Busy Mid-Winter

The longer term weather forecast doesn’t look too bad. The mid-winter high pressure ‘Dog Days’ that I wrote about in my last post of 2018, now appear likely to persist until at least January 15th. Thereafter the Met Office are currently predicting more unsettled, perhaps stormy conditions in the third week of January, but that’s still in the future (just). Right now the name of the game is GET CRACKING! Midwinter is the one time of year when you can get on with those jobs that have a long-term effect on the look of the garden. This is when you change the shape of flower beds, plant new trees and do those things that can only be done when plants are dormant. And you don’t have long: in Britain, most plants will be starting to stir again by mid or late February – and thereafter they’ll be galloping ahead. So as I said before, now’s the time to get cracking!

And that’s precisely what happened: I spent the first two weeks of January reworking the vegetable garden path, inserting shelves in the new greenhouse and doing some urgent cutting-back and pruning. Then yesterday Parliament threw out Theresa May’s Brexit ‘deal’ by a record majority of 230 votes. And like everyone else in Britain I gave out a long, low moan. I don’t think I can take much more of this prolonged and bungled national suicide. Sanity lies out in the garden and with my next book. Anything rather than politics. Later, when life calms down, I’ll tell you about my latest book, which is due to be published on July 11th. It has been very technically difficult to write (as it combines at least two different chronologies), but thanks to my Editor (at Head of Zeus), Richard Milbank, it has now been finished. And as most mothers will later agree, following a long and difficult birth, it has all been worth it. I have to say, I’m very proud of it – and I hope my next blog post will whet your appetite. Incidentally, I like the look and sound of the word ‘whet’, for sharpen – hence whetstone, of course.

The New Year so far has been very dry and quite mild. Over-night frosts have been the exception rather than the rule, although late January and early February do look a bit cooler. Still, we could use a few sharp frosts to kill off some of the fungal spores and aphids left over from the hot summer and warm autumn. Winter frosts are essential for a healthy garden. I took the following seven pictures on January 2nd and while I was taking them I couldn’t help thinking about the nine winters I spent in Toronto in the 1970s. I could have been on a different planet – and I’m not saying which I prefer. Cold winters and sudden warm springs can make bulbs squirt out of the ground like athletes on amphetamines. But I digress. Herewith my pics.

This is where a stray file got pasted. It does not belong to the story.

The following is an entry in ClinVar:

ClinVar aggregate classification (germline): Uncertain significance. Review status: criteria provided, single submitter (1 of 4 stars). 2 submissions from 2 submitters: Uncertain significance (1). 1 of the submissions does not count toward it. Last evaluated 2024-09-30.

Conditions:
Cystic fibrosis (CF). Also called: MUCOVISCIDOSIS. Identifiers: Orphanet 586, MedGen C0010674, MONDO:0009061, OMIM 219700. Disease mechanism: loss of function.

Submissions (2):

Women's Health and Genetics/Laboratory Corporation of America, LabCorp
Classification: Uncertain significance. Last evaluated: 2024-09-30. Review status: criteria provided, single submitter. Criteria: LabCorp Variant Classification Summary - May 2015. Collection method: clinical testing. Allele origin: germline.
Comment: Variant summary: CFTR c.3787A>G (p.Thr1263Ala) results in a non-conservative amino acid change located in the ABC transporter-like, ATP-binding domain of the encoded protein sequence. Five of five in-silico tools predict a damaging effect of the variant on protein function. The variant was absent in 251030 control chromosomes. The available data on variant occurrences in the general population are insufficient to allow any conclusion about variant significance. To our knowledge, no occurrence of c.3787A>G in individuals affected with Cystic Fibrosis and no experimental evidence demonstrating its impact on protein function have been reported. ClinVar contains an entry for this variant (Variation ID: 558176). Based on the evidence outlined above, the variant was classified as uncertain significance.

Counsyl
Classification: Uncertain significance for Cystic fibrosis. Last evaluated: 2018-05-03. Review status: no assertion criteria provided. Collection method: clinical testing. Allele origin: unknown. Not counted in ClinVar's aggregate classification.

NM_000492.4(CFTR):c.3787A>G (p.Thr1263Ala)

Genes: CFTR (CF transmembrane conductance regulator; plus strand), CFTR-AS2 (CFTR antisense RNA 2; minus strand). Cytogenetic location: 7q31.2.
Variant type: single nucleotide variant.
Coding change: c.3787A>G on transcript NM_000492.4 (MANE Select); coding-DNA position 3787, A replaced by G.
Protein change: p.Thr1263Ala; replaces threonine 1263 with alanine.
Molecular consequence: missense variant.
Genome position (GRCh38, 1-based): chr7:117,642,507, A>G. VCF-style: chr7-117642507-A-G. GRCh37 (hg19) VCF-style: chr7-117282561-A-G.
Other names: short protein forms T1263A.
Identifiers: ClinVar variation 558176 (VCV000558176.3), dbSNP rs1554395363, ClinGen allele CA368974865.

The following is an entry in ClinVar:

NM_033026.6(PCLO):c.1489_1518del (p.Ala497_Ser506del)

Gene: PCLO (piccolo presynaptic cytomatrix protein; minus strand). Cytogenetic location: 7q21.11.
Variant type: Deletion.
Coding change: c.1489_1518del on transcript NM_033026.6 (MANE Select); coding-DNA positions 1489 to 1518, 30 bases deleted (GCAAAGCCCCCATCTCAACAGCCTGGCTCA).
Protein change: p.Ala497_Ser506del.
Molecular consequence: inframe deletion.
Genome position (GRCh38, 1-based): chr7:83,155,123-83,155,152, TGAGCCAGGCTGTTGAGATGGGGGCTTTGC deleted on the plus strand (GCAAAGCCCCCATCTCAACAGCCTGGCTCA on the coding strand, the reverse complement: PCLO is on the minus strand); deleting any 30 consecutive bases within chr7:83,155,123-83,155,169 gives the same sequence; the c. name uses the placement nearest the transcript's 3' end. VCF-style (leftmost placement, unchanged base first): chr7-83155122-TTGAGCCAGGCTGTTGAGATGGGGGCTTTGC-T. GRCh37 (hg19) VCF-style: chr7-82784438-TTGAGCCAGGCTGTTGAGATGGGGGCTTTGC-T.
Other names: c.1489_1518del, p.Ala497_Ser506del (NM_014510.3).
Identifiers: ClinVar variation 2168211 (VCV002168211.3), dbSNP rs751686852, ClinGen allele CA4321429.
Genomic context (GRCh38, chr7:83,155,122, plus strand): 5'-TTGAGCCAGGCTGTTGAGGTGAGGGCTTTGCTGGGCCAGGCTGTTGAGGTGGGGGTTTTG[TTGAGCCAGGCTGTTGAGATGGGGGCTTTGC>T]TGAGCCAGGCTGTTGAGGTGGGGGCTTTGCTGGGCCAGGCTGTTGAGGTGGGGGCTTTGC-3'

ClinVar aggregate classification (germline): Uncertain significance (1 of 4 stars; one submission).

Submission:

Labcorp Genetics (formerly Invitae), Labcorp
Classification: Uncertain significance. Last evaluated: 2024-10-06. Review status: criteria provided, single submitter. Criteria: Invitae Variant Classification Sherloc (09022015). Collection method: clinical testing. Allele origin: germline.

Pleached limes

Rose hedge

Hazel catkins

Red berries

Winter jasmine

Nessie hedge

Vegetable garden

The top pic shows the limes shortly after pleaching, a job I like to do at the same time as digging the vegetable garden, as both are hard tasks that use different muscles. The veg garden (bottom picture) usually takes a bit longer to finish. I only dig ¼ of the garden (in this case from the Brussel Sprouts and Broccoli in the middle of the picture. The freshly dug soil has been mixed with about 20 wheel-barrowfuls of rotted sheep manure. This is where I’ll plant the new season potatoes, later in March. The second picture from the top shows the rose hedge along the front drive. This hedge is planted with a North American species rose, Rosa virginiana, which has pink flowers in summer and excellent winter colour – largely provided by its bright red stems and hips. This hedge is over twenty years old and is very easy to maintain. I highly recommend it. The next picture shows some of the first hazelnut catkins, which this year came out a day or two after Christmas and are currently looking superb (I’m writing this on January 16th). I don’t think I can remember a year when they’ve looked better. Below the catkins is a picture of the red berries on our Cretaegus persimilis ‘Prunifolia’, which like the hazel catkins, have never looked better. Blackbirds waddle away from this bush, barely concealing loud burps. The picture below the berries is of a common and much under-rated shrub, winter jasmine, which again is looking superb. I try to prune ours to give an even cover of flowers. You can opt for larger, floriferous shoots, but I prefer a more even spread. On warm days I love to watch bumble bees flit from flower to flower; their intermittent buzzing seems to presage spring. Just above the bottom picture of the vegetable garden is a view along the rather eccentric ‘Nessie’ hedge that borders the back door asparagus bed. Quite often clipped box can look rather tired and battered in winter, but not this year. In case you can’t se it, the Loch Ness Monster’s head is looking left, at the end away from the camera. Our neighbour Obie is the creative mind behind the shaping of Nessie. Thanks to Obie, she gets better every year. Whatever your political views might be, I hope you all have a wonderful New Year!

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